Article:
That’s a Wrap for Our Seasonal Teams!

Friends of Acadia’s 2023 Seasonal Teams! Back row (L-R): Luke Fiermonti, Summit Steward; Silas Cochran, Summit Steward. Middle row (L-R): Lucie Marshall, Stewardship Crew; Kate Prisby, Summit Steward; Ellie Jackson, Summit Steward; Becca Stanley, Recreation Technician Lead; Molly O’Neil, Summit Steward; Molly Bogner, Summit Steward; Ryan Nascimento, Summit Steward; Stephanie Ley, Summit Steward Coordinator. Front row (L-R): Oleander (Ollie) Morrill, Wild Gardens of Acadia Intern; Lucy Martin, Recreation Technician; Nikki Burtis, Stewardship Crew Coordinator; Miriam Nelson, Stewardship Crew. (Photo by Stephanie Clement/Friends of Acadia)

Friends of Acadia’s Stewardship Crew, Recreation Technicians, and Summit Stewards just wrapped up their seasons in Acadia. And wowza, did they accomplish a lot.

These crews are comprised of year-round coordinators and seasonal staff who work in the field to benefit Acadia National Park and the people who come to marvel and explore. That work includes talking with park visitors about the park’s trails, cairns, and flora, helping build and maintain the trails and carriage roads, and monitoring how visitors move about the park.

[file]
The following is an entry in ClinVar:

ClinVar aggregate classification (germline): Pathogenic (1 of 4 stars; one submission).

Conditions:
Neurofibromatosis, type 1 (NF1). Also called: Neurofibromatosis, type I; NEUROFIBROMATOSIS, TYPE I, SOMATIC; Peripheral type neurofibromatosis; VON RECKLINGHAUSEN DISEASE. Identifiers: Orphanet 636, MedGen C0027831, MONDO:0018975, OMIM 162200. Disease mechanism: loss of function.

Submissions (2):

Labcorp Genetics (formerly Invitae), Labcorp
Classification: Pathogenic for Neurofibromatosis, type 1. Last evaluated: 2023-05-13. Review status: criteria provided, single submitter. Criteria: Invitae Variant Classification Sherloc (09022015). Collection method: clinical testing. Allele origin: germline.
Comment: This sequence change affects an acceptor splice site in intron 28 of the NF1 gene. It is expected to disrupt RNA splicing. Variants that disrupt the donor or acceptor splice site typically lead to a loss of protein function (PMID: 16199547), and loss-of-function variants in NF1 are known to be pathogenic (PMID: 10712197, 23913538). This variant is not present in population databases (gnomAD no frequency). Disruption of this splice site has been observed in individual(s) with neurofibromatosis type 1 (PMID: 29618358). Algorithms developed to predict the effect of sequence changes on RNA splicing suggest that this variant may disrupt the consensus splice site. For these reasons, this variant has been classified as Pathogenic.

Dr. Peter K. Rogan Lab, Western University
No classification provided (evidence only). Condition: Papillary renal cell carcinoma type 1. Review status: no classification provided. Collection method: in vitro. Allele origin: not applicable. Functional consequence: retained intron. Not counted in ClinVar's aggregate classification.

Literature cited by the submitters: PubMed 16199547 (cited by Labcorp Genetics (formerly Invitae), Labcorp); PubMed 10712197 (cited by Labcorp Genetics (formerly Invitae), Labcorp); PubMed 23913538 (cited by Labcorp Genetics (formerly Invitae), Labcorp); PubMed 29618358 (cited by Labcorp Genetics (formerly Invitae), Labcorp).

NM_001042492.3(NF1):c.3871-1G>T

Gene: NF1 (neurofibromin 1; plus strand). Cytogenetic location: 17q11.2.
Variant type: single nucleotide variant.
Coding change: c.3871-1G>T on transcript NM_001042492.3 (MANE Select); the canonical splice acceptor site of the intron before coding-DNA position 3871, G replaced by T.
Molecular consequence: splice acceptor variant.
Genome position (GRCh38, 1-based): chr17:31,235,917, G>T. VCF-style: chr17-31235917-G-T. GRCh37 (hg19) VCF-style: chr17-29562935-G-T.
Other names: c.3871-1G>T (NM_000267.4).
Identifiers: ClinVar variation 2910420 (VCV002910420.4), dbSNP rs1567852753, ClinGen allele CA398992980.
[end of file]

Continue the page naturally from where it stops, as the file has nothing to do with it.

This work has an immediate positive impact on Acadia, but it has far-reaching ripple effects, too. Visitors who learn about Leave No Trace from a Summit Steward will be wiser and more thoughtful users of public lands, wherever they roam. Bogwalk and fences built by the Stewardship Crew and program volunteers will guide visitors and protect fragile vegetation for decades to come. And data gathered by the Recreation Technicians helps resource managers make future decisions in Acadia.

Here’s a snapshot of the work from 2023 (to get a fuller sense of all that was accomplished, watch the End of Season video below or on Vimeo)!

Stewardship Crew

Our Stew Crew does important hands-on work on Acadia’s trails and carriage roads, like cutting back vegetation, clearing drainage features, building bogwalk, tread work, weeding carriage roads, and other tasks. And they welcome loads of volunteers to help out each season, too.

Some on-trail personality with Stewardship Coordinator Nikki Burtis (left) and Stewardship Assistants Lucie Marshall (center), and Miriam Nelson (right).